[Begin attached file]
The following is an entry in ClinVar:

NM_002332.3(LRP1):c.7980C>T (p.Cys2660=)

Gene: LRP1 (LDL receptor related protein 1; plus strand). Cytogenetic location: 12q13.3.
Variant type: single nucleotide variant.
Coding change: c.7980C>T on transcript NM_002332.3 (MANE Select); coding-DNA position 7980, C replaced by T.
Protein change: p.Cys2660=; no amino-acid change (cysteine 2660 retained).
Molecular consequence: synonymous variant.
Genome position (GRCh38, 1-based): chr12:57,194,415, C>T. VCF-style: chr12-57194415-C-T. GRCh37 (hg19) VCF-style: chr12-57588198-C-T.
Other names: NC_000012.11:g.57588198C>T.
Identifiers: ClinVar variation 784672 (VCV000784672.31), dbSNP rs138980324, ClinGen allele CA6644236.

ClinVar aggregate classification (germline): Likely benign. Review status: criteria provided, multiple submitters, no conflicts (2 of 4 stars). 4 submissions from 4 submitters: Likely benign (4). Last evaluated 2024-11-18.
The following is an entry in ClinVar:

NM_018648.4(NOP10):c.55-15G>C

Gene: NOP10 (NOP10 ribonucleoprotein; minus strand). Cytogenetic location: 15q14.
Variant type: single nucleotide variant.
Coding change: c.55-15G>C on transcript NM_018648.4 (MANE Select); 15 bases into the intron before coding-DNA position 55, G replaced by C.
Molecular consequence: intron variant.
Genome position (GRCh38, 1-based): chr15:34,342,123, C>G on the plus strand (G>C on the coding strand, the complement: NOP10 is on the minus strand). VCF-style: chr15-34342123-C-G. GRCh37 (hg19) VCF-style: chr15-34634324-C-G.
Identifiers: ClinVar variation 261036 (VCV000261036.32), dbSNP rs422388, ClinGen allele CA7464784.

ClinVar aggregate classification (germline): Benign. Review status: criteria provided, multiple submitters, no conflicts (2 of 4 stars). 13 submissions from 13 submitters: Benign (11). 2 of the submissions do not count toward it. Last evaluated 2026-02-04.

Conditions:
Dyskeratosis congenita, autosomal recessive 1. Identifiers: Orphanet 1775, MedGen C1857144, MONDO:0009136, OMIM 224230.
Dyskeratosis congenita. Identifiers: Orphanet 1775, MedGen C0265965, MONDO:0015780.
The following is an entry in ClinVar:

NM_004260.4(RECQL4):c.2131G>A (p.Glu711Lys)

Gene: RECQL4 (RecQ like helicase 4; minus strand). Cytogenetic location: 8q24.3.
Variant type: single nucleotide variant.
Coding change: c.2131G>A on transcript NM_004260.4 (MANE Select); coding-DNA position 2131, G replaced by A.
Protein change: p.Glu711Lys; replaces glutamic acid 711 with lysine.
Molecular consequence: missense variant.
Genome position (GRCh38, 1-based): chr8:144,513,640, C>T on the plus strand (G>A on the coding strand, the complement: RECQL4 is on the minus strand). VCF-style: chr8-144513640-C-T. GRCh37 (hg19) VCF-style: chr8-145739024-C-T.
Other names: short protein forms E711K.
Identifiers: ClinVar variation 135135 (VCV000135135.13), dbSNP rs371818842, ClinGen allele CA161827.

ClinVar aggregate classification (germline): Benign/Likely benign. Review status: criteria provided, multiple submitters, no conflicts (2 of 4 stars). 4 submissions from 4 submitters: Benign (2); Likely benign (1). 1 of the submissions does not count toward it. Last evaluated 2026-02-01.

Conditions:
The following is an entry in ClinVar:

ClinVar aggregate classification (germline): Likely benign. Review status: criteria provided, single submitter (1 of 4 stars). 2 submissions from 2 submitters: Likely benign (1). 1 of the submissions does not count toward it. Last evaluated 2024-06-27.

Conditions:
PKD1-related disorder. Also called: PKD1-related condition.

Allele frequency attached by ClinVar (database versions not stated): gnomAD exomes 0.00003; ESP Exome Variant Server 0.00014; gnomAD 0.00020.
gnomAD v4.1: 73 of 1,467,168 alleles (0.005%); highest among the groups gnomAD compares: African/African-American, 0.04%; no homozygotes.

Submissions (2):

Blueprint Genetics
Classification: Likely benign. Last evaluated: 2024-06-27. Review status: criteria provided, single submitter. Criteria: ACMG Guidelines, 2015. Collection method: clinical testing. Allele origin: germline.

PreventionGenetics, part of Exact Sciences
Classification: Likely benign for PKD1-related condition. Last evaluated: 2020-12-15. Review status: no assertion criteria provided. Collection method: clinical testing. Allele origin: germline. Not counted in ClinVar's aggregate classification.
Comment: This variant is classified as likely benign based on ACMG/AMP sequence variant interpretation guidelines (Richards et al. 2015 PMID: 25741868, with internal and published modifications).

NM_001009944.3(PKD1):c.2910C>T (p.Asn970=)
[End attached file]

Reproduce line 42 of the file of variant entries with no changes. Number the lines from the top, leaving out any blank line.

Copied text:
Submissions (2):